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ICEJ supporting fun and fruitful Aliyah summer camps

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Posted on: 
17 Aug 2021
ICEJ supporting fun and fruitful Aliyah summer camps

We are well into summer, when children head off to summer camp to make new friends and fun memories. In the Jewish world, summer camps are a big thing – especially the opportunity to get outdoors and to meet other Jewish children.

Right now, there are special summertime camps being held for Jewish youths in Latvia, Belarus, Russia and other former Soviet republics. They are special because these camps also are preparing the children to immigrate to Israel. These Aliyah camps are arranged by the Jewish Agency and sponsored by the Christian Embassy, among other organizations, and they are an important step in their journey home to the Promised Land.

So far this year, the International Christian Embassy Jerusalem has assisted with six Aliyah summer camps that have served 324 participants in total.

One exciting development is that these JAFI summer camps have not stopped even with the coronavirus threat. There are, of course, health precautions but hundreds of Jewish children have had the chance to enjoy the fresh air and sunshine in these beautiful resorts this summer – thanks to our Christian supporters worldwide.These camps have proved to be the most effective way of introducing Jewish children to Israel and telling them about the Youth Aliyah programs available to them – such as the Naale and Sela programs which the Christian Embassy has been supporting for more than 15 years. These Youth Aliyah programs have been a huge success over the years in bringing Jewish children to Israel ahead of their parents and then helping their parents acclimate once they have arrived. Thus, it has been a great blessing for the ICEJ to support these unique and highly successful pre-Aliyah summer camps.

One camp held in Belarus was the Super Summer 5781 Festival, and it included a visit to an estate which once belonged to an influential Jewish family. At the very beginning of the festival, the participants learned about a diary that once belonged to David, one of the younger members of this family. Every day, the campers scrolled through the diary of David one page per day, discovering new aspects of the life of this Jewish family – such the chuppah (wedding canopy), bar mitzvah, Shabbat meals, and many other life events and experiences. Throughout the entire time a unique atmosphere reigned in the camp, as the children immersed themselves in the history of this Jewish family, to get better acquainted with Jewish culture and traditions and to encourage them to form their own approaches towards them.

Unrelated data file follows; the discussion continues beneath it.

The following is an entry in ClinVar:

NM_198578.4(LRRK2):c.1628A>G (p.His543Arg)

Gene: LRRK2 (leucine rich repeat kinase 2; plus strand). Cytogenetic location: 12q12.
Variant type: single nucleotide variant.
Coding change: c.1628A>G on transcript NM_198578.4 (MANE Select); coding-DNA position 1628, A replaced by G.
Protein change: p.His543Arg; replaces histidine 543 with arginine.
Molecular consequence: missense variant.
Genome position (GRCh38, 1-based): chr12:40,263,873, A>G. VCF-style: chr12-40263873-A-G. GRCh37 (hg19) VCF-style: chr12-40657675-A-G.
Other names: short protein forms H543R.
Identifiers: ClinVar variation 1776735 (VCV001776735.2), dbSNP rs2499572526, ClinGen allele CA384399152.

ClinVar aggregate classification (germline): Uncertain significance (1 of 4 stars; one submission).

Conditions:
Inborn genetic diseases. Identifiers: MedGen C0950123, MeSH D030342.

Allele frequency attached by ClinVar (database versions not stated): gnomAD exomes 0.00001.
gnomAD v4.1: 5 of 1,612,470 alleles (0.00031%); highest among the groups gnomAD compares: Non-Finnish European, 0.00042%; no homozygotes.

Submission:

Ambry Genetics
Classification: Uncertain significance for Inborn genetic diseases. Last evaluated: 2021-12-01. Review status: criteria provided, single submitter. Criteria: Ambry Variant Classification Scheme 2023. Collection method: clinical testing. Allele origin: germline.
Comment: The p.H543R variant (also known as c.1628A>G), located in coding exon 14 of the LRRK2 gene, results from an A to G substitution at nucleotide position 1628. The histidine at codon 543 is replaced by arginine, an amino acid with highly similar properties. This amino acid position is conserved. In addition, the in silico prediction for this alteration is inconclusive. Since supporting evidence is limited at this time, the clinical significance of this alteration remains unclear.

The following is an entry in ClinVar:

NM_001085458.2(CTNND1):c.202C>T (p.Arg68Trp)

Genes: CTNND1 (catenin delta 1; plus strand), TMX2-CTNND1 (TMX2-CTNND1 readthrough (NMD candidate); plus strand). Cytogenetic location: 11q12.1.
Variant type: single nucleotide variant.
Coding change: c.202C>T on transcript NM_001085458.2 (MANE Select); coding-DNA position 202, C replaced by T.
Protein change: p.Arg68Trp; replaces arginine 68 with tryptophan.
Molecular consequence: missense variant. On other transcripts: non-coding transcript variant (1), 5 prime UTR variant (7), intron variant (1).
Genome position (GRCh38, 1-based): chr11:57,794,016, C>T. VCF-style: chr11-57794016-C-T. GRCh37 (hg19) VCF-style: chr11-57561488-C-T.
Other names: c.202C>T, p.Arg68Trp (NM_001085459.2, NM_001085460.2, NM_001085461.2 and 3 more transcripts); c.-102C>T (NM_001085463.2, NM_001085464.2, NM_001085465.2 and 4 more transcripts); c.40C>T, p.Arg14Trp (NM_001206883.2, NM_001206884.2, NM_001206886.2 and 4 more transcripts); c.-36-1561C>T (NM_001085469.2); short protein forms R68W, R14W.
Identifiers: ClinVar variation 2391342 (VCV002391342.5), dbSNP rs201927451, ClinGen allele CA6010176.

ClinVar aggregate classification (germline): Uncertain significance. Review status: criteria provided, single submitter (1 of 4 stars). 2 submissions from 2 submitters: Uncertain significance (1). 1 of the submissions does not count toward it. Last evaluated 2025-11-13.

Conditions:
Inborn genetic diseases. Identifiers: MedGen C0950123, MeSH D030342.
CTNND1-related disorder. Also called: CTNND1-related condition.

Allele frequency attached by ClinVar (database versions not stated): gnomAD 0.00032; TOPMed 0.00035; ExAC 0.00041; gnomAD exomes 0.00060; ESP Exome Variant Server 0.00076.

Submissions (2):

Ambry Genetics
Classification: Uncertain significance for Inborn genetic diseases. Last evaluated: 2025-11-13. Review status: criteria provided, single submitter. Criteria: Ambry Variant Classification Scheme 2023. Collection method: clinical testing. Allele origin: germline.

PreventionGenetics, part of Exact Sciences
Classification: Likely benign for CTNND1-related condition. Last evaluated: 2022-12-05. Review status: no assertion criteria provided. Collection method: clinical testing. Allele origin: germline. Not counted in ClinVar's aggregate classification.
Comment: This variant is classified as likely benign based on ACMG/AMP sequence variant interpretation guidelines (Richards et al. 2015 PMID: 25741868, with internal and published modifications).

Currently, life in Belarus is very difficult and parents want their children to have a better life in Israel. Soon, many of the children who participated in these summer camps will make Aliyah with their parents or on their own as part of a “Youth Aliyah” program designed to help young olim and students take their first steps toward a new life in Israel.

Just last Sunday, the ICEJ helped with another very special Aliyah summer camp called the “Mezuza Fest”, held at a resort on a beautiful lake in Northern Russia away from the hustle-and-bustle of the city. Jewish children gathered from all over Northwest Russia for a camp that also involved their parents.

The ICEJ arranged both transportation as well as dancing classes – including the amazing and popular ‘Jerusalema Dance Challenge’, a concert of Jewish music and a virtual tour of Jewish St. Petersburg. This was all provided in collaboration with the main Jewish community in St. Petersburg as part of an innovative program to encourage Aliyah and help the children build their Jewish identity.

One of the most impressive results from these summer camps is that the children are exposed to Youth Aliyah programs, such as the Naale program, which enables students to take a year of preparation and testing in Jewish studies while they finish their last years of high school in Israel. Most children who participate are around 15-to-17 years old and 96% of them decide to make Aliyah, with 60% of their parents joining them within a year or two.

With these success rates, we urge you to please consider supporting the ICEJ’s Aliyah efforts, as we continue to reach out to the younger generation of Jewish people to help them take their first steps in the journey back to their ancestral homeland in Israel.


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